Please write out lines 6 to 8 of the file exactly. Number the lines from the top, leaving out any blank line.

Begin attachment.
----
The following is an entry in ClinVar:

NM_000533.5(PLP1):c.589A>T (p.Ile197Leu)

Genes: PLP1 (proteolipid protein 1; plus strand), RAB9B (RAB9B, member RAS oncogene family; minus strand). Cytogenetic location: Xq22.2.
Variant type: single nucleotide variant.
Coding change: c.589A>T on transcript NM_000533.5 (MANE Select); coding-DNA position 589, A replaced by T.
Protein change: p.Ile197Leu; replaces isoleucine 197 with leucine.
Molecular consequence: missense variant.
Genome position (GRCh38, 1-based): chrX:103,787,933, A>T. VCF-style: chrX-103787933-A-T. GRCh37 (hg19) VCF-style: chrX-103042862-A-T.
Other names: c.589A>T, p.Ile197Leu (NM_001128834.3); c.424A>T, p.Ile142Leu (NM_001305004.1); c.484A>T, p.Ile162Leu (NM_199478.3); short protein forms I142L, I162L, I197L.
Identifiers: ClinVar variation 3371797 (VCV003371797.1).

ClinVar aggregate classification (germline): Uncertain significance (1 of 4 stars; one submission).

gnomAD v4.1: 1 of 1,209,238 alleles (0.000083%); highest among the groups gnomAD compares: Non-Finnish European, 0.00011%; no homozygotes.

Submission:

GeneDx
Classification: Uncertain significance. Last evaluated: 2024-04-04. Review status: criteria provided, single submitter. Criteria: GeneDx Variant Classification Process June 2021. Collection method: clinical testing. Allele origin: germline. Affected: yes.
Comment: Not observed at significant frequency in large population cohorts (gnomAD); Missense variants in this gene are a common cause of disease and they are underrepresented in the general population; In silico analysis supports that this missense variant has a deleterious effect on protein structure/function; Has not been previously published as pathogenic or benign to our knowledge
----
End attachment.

Protein change: p.Ile197Leu; replaces isoleucine 197 with leucine.
Molecular consequence: missense variant.
Genome position (GRCh38, 1-based): chrX:103,787,933, A>T. VCF-style: chrX-103787933-A-T. GRCh37 (hg19) VCF-style: chrX-103042862-A-T.